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‘As we celebrate FSO SAFER oil transfer, we demand companies pay up’ – Greenpeace MENA

© Greenpeace / Planet Labs PBC 2023
© Greenpeace / Planet Labs PBC 2023

As a three-week operation to drain a million-plus barrels of oil from the decaying FSO SAFER ends, Greenpeace celebrates efforts to avoid a major oil spill in the Red Sea and calls for the industry to be held accountable for disposal of the vessel and its toxic load.

The UN confirmed that the oil has been safely transferred from the SAFER to another vessel, the newly renamed YEMEN supertanker.

Ghiwa Nakat, Executive Director of Greenpeace MENA said: “We are celebrating a significant milestone in efforts to avoid a humanitarian and ecological crisis. This a big achievement for a long awaited and high risk operation. Despite the refusal of the oil industry to clean up its own mess, the international community came together to help defuse this ticking time bomb that threatened the entire Middle East.

“But while we mark this success, it is imperative to address the glaring absence of accountability exhibited by the oil industry. The oil companies behind the SAFER debacle are the same companies driving the climate crisis. These fossil fuel corporations are obscenely rich and recording staggering profits, but haven’t shown a shred of responsibility. They should be made to pay for the historical and future damage their operations cause. Polluters should bear the costs of their deadly trade, not the affected communities.”

The United Nations has been desperately raising funds to pay for the operation, even organising a crowdfunding campaign. More finance will be needed for the next stages but the oil companies are so far evading their responsibility for the end-of-life for the SAFER. As the UN struggles for funding, there is a real danger that the SAFER could end up in one of the ship scrapping beaches in South Asia and broken under rudimentary conditions with harmful consequences for host countries and communities.[1]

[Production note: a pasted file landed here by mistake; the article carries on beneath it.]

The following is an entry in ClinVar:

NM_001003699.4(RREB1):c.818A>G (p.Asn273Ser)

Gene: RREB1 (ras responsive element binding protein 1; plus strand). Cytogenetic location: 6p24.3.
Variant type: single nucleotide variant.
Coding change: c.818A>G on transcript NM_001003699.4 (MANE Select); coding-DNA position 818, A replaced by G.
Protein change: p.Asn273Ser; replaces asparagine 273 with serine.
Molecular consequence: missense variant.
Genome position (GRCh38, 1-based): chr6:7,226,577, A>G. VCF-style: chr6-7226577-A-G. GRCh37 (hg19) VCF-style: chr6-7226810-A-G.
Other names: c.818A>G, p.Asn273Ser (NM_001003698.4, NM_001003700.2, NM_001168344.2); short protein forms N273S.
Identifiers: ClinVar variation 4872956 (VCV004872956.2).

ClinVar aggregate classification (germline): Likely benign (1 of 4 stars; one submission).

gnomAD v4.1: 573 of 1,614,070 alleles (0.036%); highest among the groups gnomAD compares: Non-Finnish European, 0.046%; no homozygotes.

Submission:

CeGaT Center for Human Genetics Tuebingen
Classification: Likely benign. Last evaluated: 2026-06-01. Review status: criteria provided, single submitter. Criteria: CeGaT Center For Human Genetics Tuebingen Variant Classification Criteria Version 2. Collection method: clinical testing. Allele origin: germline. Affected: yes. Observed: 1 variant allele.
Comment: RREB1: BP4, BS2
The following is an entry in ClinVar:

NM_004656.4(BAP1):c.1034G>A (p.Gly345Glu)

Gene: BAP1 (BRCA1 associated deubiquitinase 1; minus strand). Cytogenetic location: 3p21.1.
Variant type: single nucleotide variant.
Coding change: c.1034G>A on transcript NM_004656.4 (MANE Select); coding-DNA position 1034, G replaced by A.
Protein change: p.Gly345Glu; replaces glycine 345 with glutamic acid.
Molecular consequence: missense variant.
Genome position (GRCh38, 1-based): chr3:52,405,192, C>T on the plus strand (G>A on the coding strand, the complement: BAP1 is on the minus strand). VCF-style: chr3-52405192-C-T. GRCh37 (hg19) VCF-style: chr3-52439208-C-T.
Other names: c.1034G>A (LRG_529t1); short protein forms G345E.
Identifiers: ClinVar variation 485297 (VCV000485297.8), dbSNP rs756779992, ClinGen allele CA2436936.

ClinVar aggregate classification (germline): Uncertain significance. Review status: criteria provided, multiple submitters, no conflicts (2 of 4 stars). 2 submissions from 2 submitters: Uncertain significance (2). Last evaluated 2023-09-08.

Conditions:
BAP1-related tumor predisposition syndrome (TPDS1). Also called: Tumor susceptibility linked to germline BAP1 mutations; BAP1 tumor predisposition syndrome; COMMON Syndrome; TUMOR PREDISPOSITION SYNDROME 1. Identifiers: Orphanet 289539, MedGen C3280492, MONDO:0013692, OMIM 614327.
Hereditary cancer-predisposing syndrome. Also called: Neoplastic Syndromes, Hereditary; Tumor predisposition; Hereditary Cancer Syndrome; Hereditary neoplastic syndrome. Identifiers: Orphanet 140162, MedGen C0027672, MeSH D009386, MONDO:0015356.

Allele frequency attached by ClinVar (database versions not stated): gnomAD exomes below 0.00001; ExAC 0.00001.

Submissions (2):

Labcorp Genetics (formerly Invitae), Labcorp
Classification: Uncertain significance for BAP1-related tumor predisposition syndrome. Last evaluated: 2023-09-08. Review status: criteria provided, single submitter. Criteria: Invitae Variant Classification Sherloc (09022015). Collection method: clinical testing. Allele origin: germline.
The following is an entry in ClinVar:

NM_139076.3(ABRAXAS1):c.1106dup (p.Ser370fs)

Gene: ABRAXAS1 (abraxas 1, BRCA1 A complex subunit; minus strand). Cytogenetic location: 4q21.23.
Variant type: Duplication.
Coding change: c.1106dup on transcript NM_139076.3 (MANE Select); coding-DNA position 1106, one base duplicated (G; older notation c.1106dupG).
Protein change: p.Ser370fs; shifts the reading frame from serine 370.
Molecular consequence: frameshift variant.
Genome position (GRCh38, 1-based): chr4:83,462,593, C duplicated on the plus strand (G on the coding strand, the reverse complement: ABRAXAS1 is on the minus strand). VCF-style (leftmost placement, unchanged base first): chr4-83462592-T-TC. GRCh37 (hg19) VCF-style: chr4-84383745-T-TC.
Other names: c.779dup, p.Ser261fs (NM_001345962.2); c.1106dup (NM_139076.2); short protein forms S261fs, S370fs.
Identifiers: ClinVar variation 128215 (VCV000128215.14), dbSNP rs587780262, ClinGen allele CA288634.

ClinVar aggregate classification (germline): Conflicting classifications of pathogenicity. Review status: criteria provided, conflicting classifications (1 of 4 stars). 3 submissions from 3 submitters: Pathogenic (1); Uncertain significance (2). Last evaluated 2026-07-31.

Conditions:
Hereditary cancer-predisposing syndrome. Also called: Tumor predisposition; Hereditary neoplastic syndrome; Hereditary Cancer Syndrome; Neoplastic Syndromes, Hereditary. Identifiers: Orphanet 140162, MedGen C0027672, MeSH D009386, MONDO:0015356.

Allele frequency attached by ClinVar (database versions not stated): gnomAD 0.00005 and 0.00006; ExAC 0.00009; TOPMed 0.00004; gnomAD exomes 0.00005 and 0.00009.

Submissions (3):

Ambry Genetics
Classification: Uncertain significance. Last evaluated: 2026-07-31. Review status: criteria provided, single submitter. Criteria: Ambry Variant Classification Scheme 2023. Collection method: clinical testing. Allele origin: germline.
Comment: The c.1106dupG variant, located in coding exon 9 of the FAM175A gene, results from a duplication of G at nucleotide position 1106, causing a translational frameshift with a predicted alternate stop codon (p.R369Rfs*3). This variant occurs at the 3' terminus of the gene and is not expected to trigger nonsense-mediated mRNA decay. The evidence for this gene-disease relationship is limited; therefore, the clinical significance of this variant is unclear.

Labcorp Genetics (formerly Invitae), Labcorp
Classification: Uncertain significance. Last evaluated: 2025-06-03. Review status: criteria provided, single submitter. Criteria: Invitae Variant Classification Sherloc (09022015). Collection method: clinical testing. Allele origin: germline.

“Even after the oil is removed, SAFER will continue to pose a potential hazard due to the substantial amount of residues and hazardous materials, including asbestos. It is crucial that the recycling process for the Safer adheres to the highest standards, such as those outlined in the EU Ship Recycling Regulations, ensuring safety and environmental preservation,” added Nakat.

Oil giants such as TotalEnergies, Exxon, OMV and Occidental have used the SAFER for decades and are the likely owners of some of the transferred oil, yet have not lifted a finger to help prevent a potentially massive oil spill in the Red Sea.[2]

The risk of an oil spill or explosion has been hanging over the heads of millions of people living in the region. Such a catastrophe could inflict irreparable damage on Red Sea ecosystems and the livelihoods of the region’s coastal communities, which are already affected by war and humanitarian crisis in Yemen and the impacts of climate crisis. 

Now that the oil has been transferred to a new vessel, this risk has significantly decreased. But the threat cannot be averted until a final solution is found and the oil is completely and safely removed from Yemeni waters, warns Greenpeace MENA.

Satellite photos of the rescue operation are available in the Greenpeace Media Library.


[1] NGOs call for safe and environmentally sound recycling of FSO Safer 

[2] Oil giants behind FSO Safer revealed, plus their profits as reported for Q1 and Q2 in 2022 

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